By: Amy Torchia, Children’s Program Coordinator, Vermont Network Against Domestic and Sexual Violence
It feels like Advocates have been talking about this for years. We know that a good number of the kids with whom we work – children and teens who have experienced domestic violence, child sexual abuse, and sexual assault – are diagnosed with ADHD. We have had infinite conversations with caretakers about situations where their children have been prescribed stimulants for ADHD to help increase neurotransmitter levels (connected to pleasure, movement, and attention) with no apparent positive impact on their behavior or emotional well-being.
Children who have experienced trauma often behave in ways that resemble those associated with ADHD. They may have difficulty controlling their behavior and may quickly shift from one mood to the next. They might periodically ‘relive’ a terrifying memory and lose focus or become hyper-vigilant anticipating a threat to their safety.
For this group of children, could it be that it isn’t ADHD that is driving their seemingly inattentive, hyperactive and impulsive behavior? Could it instead be a normal response to the adversity and trauma that they may have experienced? Or, could it be a combination of the two? Pediatricians and researchers are now asking these questions – and are appealing to clinicians, teachers, and medical professionals to become “curious practitioners” and ask about what has happened in the lives of kids showing signs of ADHD – rather than only looking at their behavior.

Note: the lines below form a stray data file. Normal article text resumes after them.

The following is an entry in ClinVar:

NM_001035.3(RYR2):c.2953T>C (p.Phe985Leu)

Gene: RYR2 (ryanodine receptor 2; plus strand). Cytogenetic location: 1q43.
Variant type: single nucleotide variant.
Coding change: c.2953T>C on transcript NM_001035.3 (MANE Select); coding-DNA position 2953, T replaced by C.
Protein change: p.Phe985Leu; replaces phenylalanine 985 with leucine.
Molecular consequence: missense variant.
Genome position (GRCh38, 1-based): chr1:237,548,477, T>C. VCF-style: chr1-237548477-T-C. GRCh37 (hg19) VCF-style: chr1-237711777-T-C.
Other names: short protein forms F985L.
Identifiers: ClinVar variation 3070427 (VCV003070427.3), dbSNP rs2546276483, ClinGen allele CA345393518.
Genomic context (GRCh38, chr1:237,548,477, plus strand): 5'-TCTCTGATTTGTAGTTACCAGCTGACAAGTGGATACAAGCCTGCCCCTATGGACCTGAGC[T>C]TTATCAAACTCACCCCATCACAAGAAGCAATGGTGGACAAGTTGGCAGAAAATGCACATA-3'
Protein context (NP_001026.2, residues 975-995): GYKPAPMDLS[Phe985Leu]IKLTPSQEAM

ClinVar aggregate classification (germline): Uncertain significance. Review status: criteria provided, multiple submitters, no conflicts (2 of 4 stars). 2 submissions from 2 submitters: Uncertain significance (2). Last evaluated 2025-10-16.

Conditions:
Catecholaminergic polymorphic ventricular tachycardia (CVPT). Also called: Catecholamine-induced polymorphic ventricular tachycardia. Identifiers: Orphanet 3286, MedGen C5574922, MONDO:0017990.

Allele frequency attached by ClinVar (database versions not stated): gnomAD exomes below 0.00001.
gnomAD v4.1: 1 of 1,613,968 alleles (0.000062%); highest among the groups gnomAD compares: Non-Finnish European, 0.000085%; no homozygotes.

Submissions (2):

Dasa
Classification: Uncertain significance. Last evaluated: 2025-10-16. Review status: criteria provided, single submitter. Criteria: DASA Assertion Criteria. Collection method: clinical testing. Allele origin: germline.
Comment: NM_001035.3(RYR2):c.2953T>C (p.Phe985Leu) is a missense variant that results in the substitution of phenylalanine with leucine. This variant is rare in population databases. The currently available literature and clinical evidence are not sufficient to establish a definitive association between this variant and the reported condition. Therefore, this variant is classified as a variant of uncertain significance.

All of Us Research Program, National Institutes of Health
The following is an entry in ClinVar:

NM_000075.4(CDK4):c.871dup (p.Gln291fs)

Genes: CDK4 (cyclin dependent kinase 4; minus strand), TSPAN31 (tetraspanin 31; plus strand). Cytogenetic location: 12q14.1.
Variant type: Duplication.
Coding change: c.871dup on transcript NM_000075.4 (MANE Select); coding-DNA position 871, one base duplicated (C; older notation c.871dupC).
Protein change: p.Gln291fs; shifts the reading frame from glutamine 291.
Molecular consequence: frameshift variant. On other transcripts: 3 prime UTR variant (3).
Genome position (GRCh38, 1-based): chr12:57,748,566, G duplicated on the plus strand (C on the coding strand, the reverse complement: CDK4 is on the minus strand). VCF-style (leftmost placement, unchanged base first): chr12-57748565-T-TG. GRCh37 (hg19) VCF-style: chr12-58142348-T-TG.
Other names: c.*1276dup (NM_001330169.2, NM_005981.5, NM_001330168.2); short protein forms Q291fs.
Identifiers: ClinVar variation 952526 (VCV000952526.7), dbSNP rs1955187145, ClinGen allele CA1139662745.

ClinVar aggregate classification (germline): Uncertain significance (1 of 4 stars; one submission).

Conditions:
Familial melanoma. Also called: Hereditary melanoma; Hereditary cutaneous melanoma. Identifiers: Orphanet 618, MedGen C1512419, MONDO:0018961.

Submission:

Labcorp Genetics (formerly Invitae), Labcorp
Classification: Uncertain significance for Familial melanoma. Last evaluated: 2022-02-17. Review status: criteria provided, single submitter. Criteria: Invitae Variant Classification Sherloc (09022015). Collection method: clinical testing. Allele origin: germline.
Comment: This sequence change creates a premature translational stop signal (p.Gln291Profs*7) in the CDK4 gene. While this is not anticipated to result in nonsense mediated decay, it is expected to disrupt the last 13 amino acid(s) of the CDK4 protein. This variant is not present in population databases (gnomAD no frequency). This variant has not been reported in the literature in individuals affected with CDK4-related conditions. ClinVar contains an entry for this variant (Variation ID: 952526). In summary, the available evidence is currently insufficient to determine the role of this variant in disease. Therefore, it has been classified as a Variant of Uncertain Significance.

A recent article in The Atlantic, How Childhood Trauma Could Be Mistaken for ADHD, suggests that there could be nearly 1 million US children misdiagnosed with ADHD because the professionals who have assessed their behavior have not known to take the time to ask about adverse life events. It may be that children legitimately have ADHD, but, if they have also experienced trauma that goes unnoticed and untreated, responses directed only to the ADHD may never result in positive behavior changes.
Fortunately, The American Academy of Pediatrics is currently developing new guidance on ADHD that will include a section on assessing trauma in patients, though it won’t be completed until 2016. In the meantime, it would be helpful for all of us – teachers, clinicians, medical professionals, advocates, and parents – to keep this new perspective in mind as we think about the best ways to support the children in our lives.